Where is China headed? I do not pretend to have an answer, but I am deeply skeptical of the claims of China’s leaders to seek only domestic tranquility, economic progress and the recovery of territory lost with the fall of China’s last empire. Nor I am convinced that China seeks only its fair share of influence in the global order. I assume the exercise of China’s power will result in more pernicious outcomes. And I suspect many of you in the Philippines share my view.

All of us are wise to hedge against the rise of China and seek to moderate it. China’s destination is not only hers to decide. Nor is the outcome predominantly with the United States to shape. This said, we must acknowledge US-China relations are in a dangerous place with grave consequences for the world.

There are many reasons for the decline in the US-China relationship. Not the least was Xi’s decision to state an act on the premise that “China’s time has come”, thereafter, unleashing China’s “wolf warriors”. But no issue has proven to be more dangerous than the question of Taiwan. A question which has been with us for decades.

The current crisis over Taiwan is importantly but not solely America’s making. For years, we and China have cloaked our disagreement in a wrapping of ambiguity, thanks to skillful diplomacy on the part of China and the Nixon and Carter Administrations. Unfortunately, the US has now signaled a willingness to stand by Taiwan militarily and the Chinese reaction has been harsh. Xi has messaged his intention to settle the Taiwan question by whatever means necessary. Some in Taiwan have concluded the island’s safety lies behind an American shield. This is unwise. No vital national American interest is at play. Taiwan’s defense is better protected by a policy of deterrence backed by carefully executed plan of rearmament. Taiwan should turn itself into a porcupine, too difficult to swallow. Of course, America needs to reinforce deterrence, concentrating on improving traditional military platforms, cyber, space and robotic capabilities. Restraint is needed on all sides, and I fear it is unlikely to come near term given overwrought American politics.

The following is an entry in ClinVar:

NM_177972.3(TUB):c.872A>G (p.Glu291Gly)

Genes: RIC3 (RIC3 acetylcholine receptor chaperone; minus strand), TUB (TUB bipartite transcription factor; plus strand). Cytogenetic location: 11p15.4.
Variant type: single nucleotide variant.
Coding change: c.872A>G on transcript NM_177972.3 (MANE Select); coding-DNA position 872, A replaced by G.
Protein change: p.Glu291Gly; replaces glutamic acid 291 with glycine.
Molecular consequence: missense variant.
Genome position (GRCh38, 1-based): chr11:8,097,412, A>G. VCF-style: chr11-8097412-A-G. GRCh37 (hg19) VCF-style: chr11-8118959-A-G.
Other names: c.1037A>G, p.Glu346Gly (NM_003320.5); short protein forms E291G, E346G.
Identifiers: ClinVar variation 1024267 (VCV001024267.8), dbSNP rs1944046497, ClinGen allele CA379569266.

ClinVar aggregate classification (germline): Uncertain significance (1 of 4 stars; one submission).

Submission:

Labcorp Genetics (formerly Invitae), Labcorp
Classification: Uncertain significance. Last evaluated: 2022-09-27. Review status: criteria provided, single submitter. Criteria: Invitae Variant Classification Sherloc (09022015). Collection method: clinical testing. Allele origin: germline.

Where is China headed and what does the December 8 “back flip” mean. In the three months since the XX Party conference and Xi’s enthronement, there have been dramatic shifts in China’s health, economic and foreign policies. The revamping of Covid policy is tragically clear to see and is reflected in the “blank paper demonstrations” by ordinary Chinese. But more notable is the shift in economic policy. Xi and the CCP are reacting to a deceleration in China’s economy now of several years standing. China begins this year with an economy which has shrunk by 7%. GDP growth may not top 4.5%, the lowest in decades, calling into question the implicit compact between Chinese people and the CCP: growth and prosperity in return for political control. China’s weakened economic performance, coupled with its aggressive behavior in world politics have also undermined China’s standing in global supply chains.

Restoring economic growth, reviving domestic order, assuring employment and price stability have become the driving force in China’s policy and its top domestic and foreign policy objective. Does China’s new direction represent a tackle or a strategic shift. I suggest caution before we adjust our approach to China. I am not prepared to admit a fundamental change in Chinese politics, ideology, or the balance between the state and the Chinese marketplace. Nor do I forecast diminishing pressure on Taiwan or less hostility toward Japan; China’s drive to curtail American influence on the world stage; nor will China abandon its alliance with Russia.